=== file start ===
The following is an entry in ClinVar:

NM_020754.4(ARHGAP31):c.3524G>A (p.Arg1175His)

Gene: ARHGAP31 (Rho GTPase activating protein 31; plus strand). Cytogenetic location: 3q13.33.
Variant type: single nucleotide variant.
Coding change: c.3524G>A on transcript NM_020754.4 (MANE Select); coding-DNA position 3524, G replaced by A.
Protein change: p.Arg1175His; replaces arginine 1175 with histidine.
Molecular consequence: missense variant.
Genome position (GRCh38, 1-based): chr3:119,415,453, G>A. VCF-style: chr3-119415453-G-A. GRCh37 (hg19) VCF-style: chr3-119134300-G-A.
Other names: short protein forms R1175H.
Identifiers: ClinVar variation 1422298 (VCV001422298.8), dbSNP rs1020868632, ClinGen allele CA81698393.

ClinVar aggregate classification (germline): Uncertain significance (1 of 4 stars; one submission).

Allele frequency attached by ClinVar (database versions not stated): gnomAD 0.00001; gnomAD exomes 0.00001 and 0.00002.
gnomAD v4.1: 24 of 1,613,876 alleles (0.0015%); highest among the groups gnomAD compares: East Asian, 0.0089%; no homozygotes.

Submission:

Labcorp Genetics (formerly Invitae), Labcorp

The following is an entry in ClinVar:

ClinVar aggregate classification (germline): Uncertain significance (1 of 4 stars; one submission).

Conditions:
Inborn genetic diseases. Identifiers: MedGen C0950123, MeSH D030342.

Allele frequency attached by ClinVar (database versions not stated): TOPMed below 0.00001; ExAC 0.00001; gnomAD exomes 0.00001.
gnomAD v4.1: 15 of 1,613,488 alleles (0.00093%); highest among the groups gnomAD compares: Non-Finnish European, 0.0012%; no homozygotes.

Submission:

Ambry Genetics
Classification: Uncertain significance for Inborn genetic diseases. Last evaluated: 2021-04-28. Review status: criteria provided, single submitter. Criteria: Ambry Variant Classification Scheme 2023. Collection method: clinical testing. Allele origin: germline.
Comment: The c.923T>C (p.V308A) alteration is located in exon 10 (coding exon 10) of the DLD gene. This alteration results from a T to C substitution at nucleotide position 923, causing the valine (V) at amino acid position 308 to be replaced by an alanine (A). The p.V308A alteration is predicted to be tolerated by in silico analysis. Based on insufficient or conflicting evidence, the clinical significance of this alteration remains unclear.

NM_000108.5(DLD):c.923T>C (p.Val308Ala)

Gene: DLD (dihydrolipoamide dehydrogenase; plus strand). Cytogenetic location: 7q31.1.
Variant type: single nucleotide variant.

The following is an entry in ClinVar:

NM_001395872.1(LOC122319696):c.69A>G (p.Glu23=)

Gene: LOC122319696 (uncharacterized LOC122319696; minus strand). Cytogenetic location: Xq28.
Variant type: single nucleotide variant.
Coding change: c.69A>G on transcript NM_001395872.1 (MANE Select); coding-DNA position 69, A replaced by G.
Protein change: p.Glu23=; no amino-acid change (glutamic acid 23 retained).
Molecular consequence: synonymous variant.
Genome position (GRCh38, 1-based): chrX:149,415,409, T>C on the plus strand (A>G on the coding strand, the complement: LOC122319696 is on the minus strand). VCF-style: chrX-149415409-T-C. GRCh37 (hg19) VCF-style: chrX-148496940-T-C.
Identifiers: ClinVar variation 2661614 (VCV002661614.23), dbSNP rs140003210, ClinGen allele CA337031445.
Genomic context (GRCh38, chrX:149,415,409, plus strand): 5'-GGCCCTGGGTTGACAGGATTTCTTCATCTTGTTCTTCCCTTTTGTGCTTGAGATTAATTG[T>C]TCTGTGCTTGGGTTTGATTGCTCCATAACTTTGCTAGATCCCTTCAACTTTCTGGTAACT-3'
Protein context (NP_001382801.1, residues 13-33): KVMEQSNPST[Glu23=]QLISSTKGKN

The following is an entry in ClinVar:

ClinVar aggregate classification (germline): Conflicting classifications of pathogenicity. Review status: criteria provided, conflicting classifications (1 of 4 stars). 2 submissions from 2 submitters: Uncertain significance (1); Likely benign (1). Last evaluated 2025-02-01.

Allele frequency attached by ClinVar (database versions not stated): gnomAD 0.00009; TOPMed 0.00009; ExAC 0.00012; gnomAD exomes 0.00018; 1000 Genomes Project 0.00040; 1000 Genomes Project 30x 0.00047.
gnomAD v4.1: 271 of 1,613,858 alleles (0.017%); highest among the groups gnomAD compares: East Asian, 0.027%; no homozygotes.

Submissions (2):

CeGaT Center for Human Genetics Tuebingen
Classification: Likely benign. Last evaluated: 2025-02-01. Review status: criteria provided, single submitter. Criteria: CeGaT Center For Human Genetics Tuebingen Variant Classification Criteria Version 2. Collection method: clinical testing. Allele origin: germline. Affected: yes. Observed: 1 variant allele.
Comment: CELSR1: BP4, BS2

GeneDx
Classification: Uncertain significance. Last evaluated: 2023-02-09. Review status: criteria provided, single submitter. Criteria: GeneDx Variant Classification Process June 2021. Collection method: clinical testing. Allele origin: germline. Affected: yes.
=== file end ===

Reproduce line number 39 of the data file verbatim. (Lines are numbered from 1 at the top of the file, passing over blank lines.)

Protein context (NP_001382801.1, residues 13-33): KVMEQSNPST[Glu23=]QLISSTKGKN